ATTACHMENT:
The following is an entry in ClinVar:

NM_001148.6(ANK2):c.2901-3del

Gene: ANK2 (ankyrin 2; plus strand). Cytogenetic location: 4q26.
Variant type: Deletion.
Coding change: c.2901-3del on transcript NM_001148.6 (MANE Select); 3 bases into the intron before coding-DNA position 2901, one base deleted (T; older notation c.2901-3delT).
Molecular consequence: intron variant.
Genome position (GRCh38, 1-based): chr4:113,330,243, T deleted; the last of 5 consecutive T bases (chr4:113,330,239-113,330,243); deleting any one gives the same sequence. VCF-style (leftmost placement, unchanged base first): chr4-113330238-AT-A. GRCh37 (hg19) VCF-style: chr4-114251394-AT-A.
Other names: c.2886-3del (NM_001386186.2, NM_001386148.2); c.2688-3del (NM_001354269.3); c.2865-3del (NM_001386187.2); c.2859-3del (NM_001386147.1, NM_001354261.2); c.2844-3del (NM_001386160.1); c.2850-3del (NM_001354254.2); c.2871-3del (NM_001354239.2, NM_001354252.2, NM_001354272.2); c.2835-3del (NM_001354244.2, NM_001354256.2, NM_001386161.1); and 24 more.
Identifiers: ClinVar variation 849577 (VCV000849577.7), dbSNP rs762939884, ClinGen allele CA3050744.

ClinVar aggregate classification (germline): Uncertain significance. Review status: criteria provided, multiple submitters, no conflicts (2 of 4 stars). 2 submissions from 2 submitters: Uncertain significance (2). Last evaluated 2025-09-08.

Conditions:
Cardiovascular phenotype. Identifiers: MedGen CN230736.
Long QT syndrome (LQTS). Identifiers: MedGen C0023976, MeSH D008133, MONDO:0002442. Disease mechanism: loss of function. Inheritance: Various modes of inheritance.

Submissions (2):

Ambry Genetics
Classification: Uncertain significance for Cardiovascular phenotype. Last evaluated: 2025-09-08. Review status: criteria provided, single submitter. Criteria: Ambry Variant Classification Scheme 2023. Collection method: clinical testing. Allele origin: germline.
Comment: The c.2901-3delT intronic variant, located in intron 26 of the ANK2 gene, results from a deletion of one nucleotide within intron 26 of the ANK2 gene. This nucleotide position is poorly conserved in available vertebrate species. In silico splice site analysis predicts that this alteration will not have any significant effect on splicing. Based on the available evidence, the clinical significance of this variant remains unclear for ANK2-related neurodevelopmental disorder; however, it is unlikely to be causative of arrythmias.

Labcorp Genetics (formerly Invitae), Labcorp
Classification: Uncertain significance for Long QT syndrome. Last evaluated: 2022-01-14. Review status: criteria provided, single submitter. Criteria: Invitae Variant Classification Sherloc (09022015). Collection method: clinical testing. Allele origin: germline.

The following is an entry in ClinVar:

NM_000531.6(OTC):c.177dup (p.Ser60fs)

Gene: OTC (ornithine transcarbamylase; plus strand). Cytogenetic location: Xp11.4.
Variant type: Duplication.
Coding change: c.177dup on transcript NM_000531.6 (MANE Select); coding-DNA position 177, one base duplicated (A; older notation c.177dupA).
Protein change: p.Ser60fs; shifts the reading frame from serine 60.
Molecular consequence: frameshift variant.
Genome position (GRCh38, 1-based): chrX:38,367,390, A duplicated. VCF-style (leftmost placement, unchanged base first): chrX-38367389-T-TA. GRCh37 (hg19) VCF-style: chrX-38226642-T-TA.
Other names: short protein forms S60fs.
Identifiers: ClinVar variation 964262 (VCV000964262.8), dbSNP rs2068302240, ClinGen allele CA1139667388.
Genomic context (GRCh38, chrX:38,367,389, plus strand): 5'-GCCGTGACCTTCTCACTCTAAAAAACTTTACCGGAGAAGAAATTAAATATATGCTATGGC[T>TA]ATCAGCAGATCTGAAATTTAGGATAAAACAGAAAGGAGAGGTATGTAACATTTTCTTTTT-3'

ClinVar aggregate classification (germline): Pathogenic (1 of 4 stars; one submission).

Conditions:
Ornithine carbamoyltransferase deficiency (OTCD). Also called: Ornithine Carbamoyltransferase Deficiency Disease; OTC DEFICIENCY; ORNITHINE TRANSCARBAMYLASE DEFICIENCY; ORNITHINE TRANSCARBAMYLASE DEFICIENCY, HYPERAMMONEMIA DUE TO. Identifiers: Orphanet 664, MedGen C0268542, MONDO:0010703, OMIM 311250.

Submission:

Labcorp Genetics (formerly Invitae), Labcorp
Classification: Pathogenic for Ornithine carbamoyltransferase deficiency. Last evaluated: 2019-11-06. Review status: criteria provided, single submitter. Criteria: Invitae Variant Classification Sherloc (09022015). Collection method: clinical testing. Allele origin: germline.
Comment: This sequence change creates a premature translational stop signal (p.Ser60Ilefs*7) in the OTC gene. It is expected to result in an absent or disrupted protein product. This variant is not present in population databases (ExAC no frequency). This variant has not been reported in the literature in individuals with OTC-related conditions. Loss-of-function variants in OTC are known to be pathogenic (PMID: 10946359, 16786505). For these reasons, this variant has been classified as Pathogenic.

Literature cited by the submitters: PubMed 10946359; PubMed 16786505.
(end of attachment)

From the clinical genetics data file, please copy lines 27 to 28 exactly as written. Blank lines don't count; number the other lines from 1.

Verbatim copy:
Genome position (GRCh38, 1-based): chrX:38,367,390, A duplicated. VCF-style (leftmost placement, unchanged base first): chrX-38367389-T-TA. GRCh37 (hg19) VCF-style: chrX-38226642-T-TA.
Other names: short protein forms S60fs.